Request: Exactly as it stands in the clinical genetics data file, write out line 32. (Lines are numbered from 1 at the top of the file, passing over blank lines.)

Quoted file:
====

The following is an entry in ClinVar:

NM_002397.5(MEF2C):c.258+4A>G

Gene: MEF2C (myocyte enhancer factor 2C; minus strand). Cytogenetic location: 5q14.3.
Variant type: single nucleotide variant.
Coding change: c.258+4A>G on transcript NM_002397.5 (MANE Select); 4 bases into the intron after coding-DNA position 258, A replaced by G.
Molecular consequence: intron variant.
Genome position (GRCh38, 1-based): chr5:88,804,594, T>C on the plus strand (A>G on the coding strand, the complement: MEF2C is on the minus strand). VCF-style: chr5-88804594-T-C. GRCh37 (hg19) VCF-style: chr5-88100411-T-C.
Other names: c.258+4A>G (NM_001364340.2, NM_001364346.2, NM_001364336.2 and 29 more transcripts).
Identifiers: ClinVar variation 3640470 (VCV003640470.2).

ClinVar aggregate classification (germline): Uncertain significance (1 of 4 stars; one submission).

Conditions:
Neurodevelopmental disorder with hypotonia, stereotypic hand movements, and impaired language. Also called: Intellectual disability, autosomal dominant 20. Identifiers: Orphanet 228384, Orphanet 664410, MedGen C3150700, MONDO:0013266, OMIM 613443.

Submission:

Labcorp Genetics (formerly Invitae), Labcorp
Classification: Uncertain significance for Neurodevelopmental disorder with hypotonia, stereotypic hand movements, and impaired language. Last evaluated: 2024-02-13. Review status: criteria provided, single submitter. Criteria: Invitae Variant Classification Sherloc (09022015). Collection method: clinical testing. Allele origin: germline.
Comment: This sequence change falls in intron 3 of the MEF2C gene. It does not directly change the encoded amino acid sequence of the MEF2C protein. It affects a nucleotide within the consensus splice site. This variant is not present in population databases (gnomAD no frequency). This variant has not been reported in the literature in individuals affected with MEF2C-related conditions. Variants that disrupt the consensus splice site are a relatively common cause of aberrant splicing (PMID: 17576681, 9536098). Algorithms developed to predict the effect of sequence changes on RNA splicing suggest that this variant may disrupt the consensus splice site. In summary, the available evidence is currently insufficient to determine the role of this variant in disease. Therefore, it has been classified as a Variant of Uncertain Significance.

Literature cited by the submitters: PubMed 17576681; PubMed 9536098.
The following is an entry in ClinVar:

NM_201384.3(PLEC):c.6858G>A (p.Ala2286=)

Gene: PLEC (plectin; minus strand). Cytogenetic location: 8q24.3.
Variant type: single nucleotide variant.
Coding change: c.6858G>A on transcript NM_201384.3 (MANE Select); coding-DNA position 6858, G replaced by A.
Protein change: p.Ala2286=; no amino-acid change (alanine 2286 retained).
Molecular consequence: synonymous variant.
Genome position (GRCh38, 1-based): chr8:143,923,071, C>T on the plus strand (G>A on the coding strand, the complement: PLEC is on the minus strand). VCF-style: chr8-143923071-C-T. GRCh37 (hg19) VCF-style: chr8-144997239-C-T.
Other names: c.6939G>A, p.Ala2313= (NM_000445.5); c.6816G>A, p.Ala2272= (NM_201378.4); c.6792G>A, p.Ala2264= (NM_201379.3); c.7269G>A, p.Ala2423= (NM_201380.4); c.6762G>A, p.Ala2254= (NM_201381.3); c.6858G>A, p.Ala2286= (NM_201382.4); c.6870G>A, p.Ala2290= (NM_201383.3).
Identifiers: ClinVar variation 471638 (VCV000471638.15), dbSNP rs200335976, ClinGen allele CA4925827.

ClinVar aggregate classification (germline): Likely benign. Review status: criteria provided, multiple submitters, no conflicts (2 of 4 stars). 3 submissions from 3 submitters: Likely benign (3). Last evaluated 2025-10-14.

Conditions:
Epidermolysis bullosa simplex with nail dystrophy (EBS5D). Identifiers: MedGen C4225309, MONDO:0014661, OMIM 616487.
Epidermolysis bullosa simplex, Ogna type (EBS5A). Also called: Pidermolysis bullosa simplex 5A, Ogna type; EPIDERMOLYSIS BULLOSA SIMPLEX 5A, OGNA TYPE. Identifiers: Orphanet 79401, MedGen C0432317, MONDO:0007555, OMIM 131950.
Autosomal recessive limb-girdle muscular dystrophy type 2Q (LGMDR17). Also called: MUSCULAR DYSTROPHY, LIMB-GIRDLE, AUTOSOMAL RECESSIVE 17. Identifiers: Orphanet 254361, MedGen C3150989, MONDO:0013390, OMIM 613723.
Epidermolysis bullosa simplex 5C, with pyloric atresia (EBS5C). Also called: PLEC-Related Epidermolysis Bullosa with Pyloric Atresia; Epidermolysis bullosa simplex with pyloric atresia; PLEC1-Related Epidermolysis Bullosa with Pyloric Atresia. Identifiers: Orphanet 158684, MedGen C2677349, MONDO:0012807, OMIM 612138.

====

Autosomal recessive limb-girdle muscular dystrophy type 2Q (LGMDR17). Also called: MUSCULAR DYSTROPHY, LIMB-GIRDLE, AUTOSOMAL RECESSIVE 17. Identifiers: Orphanet 254361, MedGen C3150989, MONDO:0013390, OMIM 613723.